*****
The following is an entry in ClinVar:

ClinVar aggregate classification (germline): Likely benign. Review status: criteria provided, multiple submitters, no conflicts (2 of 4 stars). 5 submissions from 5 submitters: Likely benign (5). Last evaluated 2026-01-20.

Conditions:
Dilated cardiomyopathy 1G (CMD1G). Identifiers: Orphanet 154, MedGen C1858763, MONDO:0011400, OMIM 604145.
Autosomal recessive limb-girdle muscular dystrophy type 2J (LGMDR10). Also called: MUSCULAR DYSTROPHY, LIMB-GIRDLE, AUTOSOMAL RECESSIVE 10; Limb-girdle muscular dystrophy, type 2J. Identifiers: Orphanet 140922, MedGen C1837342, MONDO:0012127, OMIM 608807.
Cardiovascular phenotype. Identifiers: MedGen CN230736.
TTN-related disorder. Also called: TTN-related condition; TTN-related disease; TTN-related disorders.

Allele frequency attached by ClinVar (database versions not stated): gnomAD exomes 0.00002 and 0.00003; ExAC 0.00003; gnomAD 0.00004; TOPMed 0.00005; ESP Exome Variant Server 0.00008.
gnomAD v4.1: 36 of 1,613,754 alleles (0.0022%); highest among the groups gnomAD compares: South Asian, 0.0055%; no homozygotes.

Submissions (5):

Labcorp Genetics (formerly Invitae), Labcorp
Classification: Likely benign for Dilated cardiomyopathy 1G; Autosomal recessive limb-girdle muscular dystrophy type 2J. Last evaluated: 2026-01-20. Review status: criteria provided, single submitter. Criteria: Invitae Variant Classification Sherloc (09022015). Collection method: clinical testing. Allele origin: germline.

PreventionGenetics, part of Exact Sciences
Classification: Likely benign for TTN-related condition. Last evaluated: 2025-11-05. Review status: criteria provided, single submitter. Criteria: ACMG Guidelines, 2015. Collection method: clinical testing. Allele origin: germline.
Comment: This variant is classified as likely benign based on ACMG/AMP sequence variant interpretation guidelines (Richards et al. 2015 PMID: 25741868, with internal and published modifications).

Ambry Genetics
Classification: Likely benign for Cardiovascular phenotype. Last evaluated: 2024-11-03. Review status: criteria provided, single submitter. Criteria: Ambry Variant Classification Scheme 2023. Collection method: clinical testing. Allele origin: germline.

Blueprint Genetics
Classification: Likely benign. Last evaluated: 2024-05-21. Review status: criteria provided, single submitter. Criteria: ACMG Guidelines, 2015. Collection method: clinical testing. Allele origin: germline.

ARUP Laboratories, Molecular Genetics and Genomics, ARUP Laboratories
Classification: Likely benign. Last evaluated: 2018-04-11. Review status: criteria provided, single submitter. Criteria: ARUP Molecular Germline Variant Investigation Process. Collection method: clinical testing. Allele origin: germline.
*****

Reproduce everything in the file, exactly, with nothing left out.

The following is an entry in ClinVar:

ClinVar aggregate classification (germline): Likely benign. Review status: criteria provided, multiple submitters, no conflicts (2 of 4 stars). 5 submissions from 5 submitters: Likely benign (5). Last evaluated 2026-01-20.

Conditions:
Dilated cardiomyopathy 1G (CMD1G). Identifiers: Orphanet 154, MedGen C1858763, MONDO:0011400, OMIM 604145.
Autosomal recessive limb-girdle muscular dystrophy type 2J (LGMDR10). Also called: MUSCULAR DYSTROPHY, LIMB-GIRDLE, AUTOSOMAL RECESSIVE 10; Limb-girdle muscular dystrophy, type 2J. Identifiers: Orphanet 140922, MedGen C1837342, MONDO:0012127, OMIM 608807.
Cardiovascular phenotype. Identifiers: MedGen CN230736.
TTN-related disorder. Also called: TTN-related condition; TTN-related disease; TTN-related disorders.

Allele frequency attached by ClinVar (database versions not stated): gnomAD exomes 0.00002 and 0.00003; ExAC 0.00003; gnomAD 0.00004; TOPMed 0.00005; ESP Exome Variant Server 0.00008.
gnomAD v4.1: 36 of 1,613,754 alleles (0.0022%); highest among the groups gnomAD compares: South Asian, 0.0055%; no homozygotes.

Submissions (5):

Labcorp Genetics (formerly Invitae), Labcorp
Classification: Likely benign for Dilated cardiomyopathy 1G; Autosomal recessive limb-girdle muscular dystrophy type 2J. Last evaluated: 2026-01-20. Review status: criteria provided, single submitter. Criteria: Invitae Variant Classification Sherloc (09022015). Collection method: clinical testing. Allele origin: germline.

PreventionGenetics, part of Exact Sciences
Classification: Likely benign for TTN-related condition. Last evaluated: 2025-11-05. Review status: criteria provided, single submitter. Criteria: ACMG Guidelines, 2015. Collection method: clinical testing. Allele origin: germline.
Comment: This variant is classified as likely benign based on ACMG/AMP sequence variant interpretation guidelines (Richards et al. 2015 PMID: 25741868, with internal and published modifications).

Ambry Genetics
Classification: Likely benign for Cardiovascular phenotype. Last evaluated: 2024-11-03. Review status: criteria provided, single submitter. Criteria: Ambry Variant Classification Scheme 2023. Collection method: clinical testing. Allele origin: germline.

Blueprint Genetics
Classification: Likely benign. Last evaluated: 2024-05-21. Review status: criteria provided, single submitter. Criteria: ACMG Guidelines, 2015. Collection method: clinical testing. Allele origin: germline.

ARUP Laboratories, Molecular Genetics and Genomics, ARUP Laboratories
Classification: Likely benign. Last evaluated: 2018-04-11. Review status: criteria provided, single submitter. Criteria: ARUP Molecular Germline Variant Investigation Process. Collection method: clinical testing. Allele origin: germline.